The controversial findings, challenge U.S. Food and Drug Administration and American Heart Association recommendations that people consume no more than 2,400 milligrams of sodium (about 1 teaspoon of table salt) a day.

Dr Cohen told delegates: 'We believe these data do not support' the current guidelines. 'We are urging those who make these guidelines to go back to their data and look at additional data prior to making universal recommendations.'

Cohen believes that the amount of salt that's right for one person may not be right for another. 'It is likely that there are differences between individuals with regard to sodium intake,' he said. 'And it's clear that the data do not support the current recommendations.'

According to Cohen, some people cannot tolerate high levels of salt, while others can. 'From a biological standpoint, if one's kidneys are working reasonably well, sodium within the usual range of intakes shouldn't be a problem,' he said. Not surprisingly, the findings were challenged by at least one expert, who called them unreliable. Blood pressure drugs increase risk of heart attack

It is generally accepted practice to treat people with high blood pressure with antihypertensive drugs in order to prevent heart attacks (myocardial infarctions). This despite the fact that clinical trials and recent population studies have both raised serious questions about the effectiveness of antihypertensive drugs in reducing the incidence of heart attacks. Nevertheless, the prescription of antihypertensive drugs for the prevention of heart attacks continues and there is an increasing trend to prescribe them for people whose blood pressure is only just above normal. Now Swedish researchers report that treating elderly men who have a diastolic blood pressure less than 90 mm Hg with antihypertensive drugs increases their risk of having a heart attack by a factor of four.[19]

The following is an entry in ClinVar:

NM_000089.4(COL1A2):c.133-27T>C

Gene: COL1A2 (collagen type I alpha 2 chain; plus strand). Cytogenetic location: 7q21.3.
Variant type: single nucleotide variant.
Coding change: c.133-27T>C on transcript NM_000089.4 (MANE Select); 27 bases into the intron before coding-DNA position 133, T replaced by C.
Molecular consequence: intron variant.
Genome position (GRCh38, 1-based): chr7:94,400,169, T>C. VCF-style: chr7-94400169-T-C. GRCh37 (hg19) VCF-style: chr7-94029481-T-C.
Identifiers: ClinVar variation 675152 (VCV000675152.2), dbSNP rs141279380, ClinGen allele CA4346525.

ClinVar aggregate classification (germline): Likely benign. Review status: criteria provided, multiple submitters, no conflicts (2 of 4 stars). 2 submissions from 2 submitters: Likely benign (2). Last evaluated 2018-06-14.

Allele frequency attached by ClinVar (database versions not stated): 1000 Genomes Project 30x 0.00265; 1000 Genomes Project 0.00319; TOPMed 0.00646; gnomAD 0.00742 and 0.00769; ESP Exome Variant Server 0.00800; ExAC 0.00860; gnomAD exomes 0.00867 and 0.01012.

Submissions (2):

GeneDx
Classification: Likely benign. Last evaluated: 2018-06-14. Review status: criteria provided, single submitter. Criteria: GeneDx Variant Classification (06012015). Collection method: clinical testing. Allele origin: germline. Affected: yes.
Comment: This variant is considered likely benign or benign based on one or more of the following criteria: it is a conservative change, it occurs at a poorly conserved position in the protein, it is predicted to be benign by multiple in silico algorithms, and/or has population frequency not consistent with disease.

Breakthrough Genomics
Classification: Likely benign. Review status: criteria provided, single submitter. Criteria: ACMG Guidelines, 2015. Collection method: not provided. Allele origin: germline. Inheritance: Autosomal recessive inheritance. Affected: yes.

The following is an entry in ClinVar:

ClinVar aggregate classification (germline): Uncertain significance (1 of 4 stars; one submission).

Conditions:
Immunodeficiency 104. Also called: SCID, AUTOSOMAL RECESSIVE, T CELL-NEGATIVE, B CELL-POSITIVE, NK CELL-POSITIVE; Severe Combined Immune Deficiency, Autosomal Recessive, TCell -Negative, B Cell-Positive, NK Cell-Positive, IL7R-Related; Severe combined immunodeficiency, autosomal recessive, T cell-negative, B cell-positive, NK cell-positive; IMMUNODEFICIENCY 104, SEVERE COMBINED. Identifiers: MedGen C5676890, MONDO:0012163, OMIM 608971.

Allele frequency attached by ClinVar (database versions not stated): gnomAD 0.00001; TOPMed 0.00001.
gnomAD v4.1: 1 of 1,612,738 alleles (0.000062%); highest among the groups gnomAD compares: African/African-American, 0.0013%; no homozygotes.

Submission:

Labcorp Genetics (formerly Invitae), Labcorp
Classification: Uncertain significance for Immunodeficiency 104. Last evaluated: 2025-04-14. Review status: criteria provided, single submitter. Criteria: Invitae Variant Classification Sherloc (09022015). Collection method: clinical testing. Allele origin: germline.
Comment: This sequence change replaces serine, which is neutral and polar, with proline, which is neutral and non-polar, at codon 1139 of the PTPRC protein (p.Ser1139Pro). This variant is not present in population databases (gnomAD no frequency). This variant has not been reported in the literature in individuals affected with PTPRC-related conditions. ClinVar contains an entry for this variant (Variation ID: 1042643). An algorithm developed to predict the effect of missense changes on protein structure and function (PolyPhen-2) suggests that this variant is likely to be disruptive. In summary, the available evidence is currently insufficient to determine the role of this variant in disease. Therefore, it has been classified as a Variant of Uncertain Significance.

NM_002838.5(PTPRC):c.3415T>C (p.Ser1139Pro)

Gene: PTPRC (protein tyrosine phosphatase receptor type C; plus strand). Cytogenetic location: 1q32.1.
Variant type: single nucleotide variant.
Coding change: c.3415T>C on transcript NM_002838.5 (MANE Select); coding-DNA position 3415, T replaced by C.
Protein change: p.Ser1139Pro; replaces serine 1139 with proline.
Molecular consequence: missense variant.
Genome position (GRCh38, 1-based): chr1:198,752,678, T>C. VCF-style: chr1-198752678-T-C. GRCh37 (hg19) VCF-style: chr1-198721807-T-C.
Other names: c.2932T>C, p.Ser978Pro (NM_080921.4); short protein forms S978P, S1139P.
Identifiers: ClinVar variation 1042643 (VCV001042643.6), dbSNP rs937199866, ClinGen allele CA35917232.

Conclusion so far

The case of salt and hypertension is a good illustration of the harm that ill-conceived and unsupported hypotheses can do. Yet, despite the vast amount of evidence that screening the population to identify people with high blood pressure, and vilifying salt, does more harm than good, it is being advocated more and more widely.

Is carbohydrate the culprit?

Despite the many studies which show that salt appears not to be the primary culprit, many still insist that it is. In these circumstances, could it be that another dietary item is confusing the issue?

Dr W L Bloom noticed that salt excretion was greater during fasting than when on a low-salt diet. This suggested either that food in general, or some constituent in food, might be involved in the regulation of salt excretion. In 1962 he conducted a study which showed that salt excretion in the urine dropped to low levels immediately after carbohydrate was eaten.[20] Fat and protein, as well as salt, on the other hand, increased the salt excretion of fasting. What Dr Bloom is suggesting is that salt is important in cases of hypertension, but that eating carbohydrates prevents the body from ridding itself of excess salt.

Obesity and alcohol may cause hypertension

A study of 1,031 subjects in Oakland, California, who developed hypertension over a six-year period was carried out to determine the possible effects of obesity, weight gain, alcohol usage, and salt consumption on the development of hypertension.[21] The results from this group were compared with the results from a matched group of 1031 subjects with normal blood pressure levels. Obesity and weight gain were shown to be clear precursors of hypertension. Excessive alcohol consumption also related to the development of hypertension, most significantly on a short-term basis. Once again the results concerning the effect of salt intake were inconclusive.

Dietary reducers of blood pressure

Fish oils reduce blood pressure. A daily consumption of fish oils (omega-3 polyunsaturated fatty acids) can significantly lower blood pressure in people suffering from hypertension. The benefit of the fish oils is comparable to that obtainable by sodium reduction and weight loss. A group of medical researchers at the Johns Hopkins Medical School evaluated the results of seventeen clinical trials involving supplementation with fish oils for periods of three months or less.[22] They found that the consumption of three grams per day of fish oil (6-10 capsules) or more led to 'impressive reductions' of the order of 5.5 mm Hg systolic in the blood pressure of hypertensive individuals. However, twenty-eight percent of the participants in the trials reported side effects such as a fishy taste or belching.